Over the stable door
Greetings Fellow Equines and Horse Owners!
Yay! The season has broken at last. Some welcome rain for the paddocks. Ground cover would have been really down due to the long dry, leaving lovely bare patches for those pesky weeds to come through. No rest for the wicked or the horse owner!
Most of the more common weeds that will be coming through will be cape weed (black and yellow daisy flower), plantain, dandelion (plain bright yellow flower) and salvation jane (broad base with purple flowers on a spike).
These all come under the heading of broadleaf plants due to the broad leaf base at ground level. They are real survivors and easily outcompete normal grasses given a chance.
Dock is also included in this list and gets a tall reddish spike of seeds. Capeweed and jane are relatively easy to pull out when the ground is dampish, but the others tend to have a long stubborn root that is quite difficult to pull out unless the ground is really boggy. Being an early bird definitely pays off with weeds, so getting in there before they get a chance to take over makes the job so much easier. If, due to time constraints you have missed the boat, then selective spraying is another option. And if that is also too hard, then paying a contractor to do the job can work too, especially if you are on a broad acreage.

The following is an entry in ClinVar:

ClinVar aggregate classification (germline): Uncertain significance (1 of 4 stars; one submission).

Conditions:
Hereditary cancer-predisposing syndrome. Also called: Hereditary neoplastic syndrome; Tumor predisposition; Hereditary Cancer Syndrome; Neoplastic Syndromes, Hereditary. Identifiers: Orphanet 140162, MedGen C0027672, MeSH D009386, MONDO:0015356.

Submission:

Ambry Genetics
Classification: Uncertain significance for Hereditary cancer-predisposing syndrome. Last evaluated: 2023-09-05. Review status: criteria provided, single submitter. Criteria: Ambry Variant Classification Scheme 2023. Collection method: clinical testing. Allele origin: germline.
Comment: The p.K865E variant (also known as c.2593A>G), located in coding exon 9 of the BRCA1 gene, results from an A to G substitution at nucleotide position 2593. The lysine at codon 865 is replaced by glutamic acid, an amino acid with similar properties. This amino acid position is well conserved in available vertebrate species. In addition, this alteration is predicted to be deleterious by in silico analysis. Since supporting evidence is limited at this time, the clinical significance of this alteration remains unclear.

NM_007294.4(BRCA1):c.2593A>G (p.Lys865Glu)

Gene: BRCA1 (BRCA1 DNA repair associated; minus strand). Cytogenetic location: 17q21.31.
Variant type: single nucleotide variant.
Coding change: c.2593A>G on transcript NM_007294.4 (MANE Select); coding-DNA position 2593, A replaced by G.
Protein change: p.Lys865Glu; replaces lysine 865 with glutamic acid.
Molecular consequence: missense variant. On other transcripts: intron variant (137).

Horses tend to be browsers, so they will have a nibble at most things. If there is enough of good pasture available, then this is not a problem, but if not they can develop a taste for the more risky stuff such as salvation jane. Unfortunately, the toxins from the jane stay in the horse’s system indefinitely (eg like lead in a human) and can accumulate. In extreme cases, deaths have occurred due to this accumulation. So do take the time to have a walk around your horse’s pasture and see what is coming up. If there is something you don’t recognise, then the Mount Lofty NRM board at Mt. Barker will be able to help you.
On a traffic note, an equine friend was quietly riding along Cherry Gardens Road near the golf course when a large truck laden with Porta-loos and other rattly things appeared. The truck was travelling at some considerable speed, suddenly applied his air brakes (frightening the horse), lost some control of his vehicle, so that rider and horse were incredibly lucky to escape unscathed. This is not just a horse issue; other road users could have been injured because this driver was obviously travelling without due care. There is horse signage along the local roads, but not everybody takes heed. Most horse riders take extra care when out riding, as they recognise the risks. For the motorist, this is not always the case, but in an extreme situation, they are just as much at risk as the horse rider. A 500kg horse coming through the windscreen does not bear thinking about. It is really all about being sensible and careful when sharing roads and pathways. A bit of thought for fellow users goes a long way and go towards preventing or lessening the chances of an accident.
On that note – safe riding (and driving) everyone!
Hamish (at well under 500kg!)